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What you, and airlines, can do to protect against bacteria when you fly

My post Monday on the length of time powerful bacteria can survive on surfaces in airline passenger cabins drew strong reaction from flyers, many with suggestions on ways to protect yourself from pathogens. Here is a comprehensive approach, from someone in the business of curbing the spread of microbes that can make you sick.

A new study conducted by researchers at Auburn University found that two harmful and potentially deadly bacteria – MRSA and E. coli – can live for several days on various surfaces in the confines of an airplane cabin. Researchers used actual arm rests, toilet flush handles, tray tables, window shades, seats and seat pockets to test the bacteria, in airplane-like conditions, and found that the bacteria can linger for several days, depending on the surface.

These bacteria come from just about anyone and anywhere, and can be dangerous if contracted by airline passengers. So what can be done?

Seats on a flight from Moscow. (KIRILL KUDRYAVTSEV/AFP/Getty Images)

Airlines should be taking certain precautions, implementing strict and detailed cleaning practices to ensure the safety of their passengers. There are obvious cleaning methods that should be followed by every airline after every flight, such as taking out trash, wiping down tray tables, cleaning bathrooms, cleaning out and scrubbing airplane kitchens, restocking pillows and blankets and cleaning seats. But there are a number of other, less obvious practices that airlines should employ when cleaning the airplane.

• Washing down windows after each flight. Passengers tend to lean their heads on windows when trying to sleep, looking at the landscape or relaxing in flight. Bacteria can linger on window surfaces and should not be overlooked when cleaning  the airplane,

• Air vents should be cleaned. Passengers will often reach up and point the vents toward or away from them. Some may move the vent after sneezing or coughing into their hands, a sure-fire way to transfer bacteria.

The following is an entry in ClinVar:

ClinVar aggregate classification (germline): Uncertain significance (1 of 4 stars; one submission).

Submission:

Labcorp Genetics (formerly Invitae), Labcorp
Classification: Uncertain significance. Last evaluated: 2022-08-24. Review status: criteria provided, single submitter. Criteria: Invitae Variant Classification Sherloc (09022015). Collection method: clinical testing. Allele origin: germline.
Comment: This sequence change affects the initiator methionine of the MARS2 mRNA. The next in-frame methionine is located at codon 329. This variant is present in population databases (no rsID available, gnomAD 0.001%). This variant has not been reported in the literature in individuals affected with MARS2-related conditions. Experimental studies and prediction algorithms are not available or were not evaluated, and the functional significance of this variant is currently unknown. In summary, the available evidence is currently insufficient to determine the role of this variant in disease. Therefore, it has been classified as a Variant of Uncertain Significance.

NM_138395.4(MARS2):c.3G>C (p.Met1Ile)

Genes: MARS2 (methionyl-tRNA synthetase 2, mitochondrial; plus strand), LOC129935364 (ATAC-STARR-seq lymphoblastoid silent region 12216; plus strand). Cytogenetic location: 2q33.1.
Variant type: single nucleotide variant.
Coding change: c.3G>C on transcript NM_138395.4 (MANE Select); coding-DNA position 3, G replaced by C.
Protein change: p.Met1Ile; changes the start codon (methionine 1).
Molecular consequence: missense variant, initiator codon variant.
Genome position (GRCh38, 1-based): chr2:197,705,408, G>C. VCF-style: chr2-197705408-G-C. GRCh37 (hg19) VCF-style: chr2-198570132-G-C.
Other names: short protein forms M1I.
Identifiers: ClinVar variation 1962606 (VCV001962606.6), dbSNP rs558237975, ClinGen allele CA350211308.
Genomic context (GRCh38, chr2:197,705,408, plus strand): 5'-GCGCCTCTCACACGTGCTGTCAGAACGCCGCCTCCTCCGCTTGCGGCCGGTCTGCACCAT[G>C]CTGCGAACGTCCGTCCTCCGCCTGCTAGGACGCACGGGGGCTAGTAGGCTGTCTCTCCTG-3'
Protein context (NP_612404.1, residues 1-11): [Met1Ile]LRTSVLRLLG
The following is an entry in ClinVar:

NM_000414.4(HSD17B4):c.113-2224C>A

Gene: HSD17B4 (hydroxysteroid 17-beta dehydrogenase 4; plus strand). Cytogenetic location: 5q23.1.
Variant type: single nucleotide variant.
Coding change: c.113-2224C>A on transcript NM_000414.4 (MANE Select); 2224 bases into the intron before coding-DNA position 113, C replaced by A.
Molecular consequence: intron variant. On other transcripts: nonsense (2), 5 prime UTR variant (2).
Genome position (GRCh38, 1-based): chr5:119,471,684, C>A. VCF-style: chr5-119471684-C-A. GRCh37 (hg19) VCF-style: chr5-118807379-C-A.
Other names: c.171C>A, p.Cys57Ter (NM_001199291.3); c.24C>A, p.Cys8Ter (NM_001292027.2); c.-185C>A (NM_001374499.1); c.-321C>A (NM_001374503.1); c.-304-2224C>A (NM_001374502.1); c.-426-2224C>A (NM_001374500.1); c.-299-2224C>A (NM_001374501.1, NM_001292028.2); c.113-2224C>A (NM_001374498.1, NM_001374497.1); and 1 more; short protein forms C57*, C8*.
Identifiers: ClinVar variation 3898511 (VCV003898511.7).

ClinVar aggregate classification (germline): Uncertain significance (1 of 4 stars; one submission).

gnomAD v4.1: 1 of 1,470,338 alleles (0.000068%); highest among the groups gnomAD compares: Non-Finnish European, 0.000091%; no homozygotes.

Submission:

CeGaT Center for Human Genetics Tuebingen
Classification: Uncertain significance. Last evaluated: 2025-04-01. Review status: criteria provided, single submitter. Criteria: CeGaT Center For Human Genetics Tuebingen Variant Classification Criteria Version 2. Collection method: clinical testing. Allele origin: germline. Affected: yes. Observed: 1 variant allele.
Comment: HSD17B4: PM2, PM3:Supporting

• Use a disinfectant and sanitizer that kills a wide variety of bacteria in one shot and has a long kill window that can prevent the spread of bacteria for hours, if not days. Our cleanser, PURE Hard Surface disinfectant and sanitizer, an antimicrobial solution made from ionic silver, is one such product. It kills MRSA and E.coli in two minutes.

But passengers should not rely only on airlines’ cleaning practices. They should take precautions against possible lingering bacteria.

• Always wash your hands with soap and water or hand sanitizer before eating anything on an airplane and immediately after  disembarking. This will clean your hands of any bacteria that may have been transferred during your time on the plane.

• Carry a travel size bottle of an odorless disinfectant and use it on arm rests and the seat-back tray table in front of you. Your food sits on that tray and you can transfer some bacteria from the tray table to your food. By disinfecting areas around your seat, you can prevent contact with bacteria from those surfaces.

Hank Lambert is the CEO of PURE Bioscience, Inc. (the company that created Silver Dihydrogen Citrate Antimicrobial). He has over 35 years of food industry experience.

Read more: MRSA can live for a week on airplane seat back pockets.

Guess where researchers found the bacteria that cause Legionnaires' disease?

Eight things you can do today to help stop the spread of killer superbugs



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Lenny Bernstein · May 22, 2014

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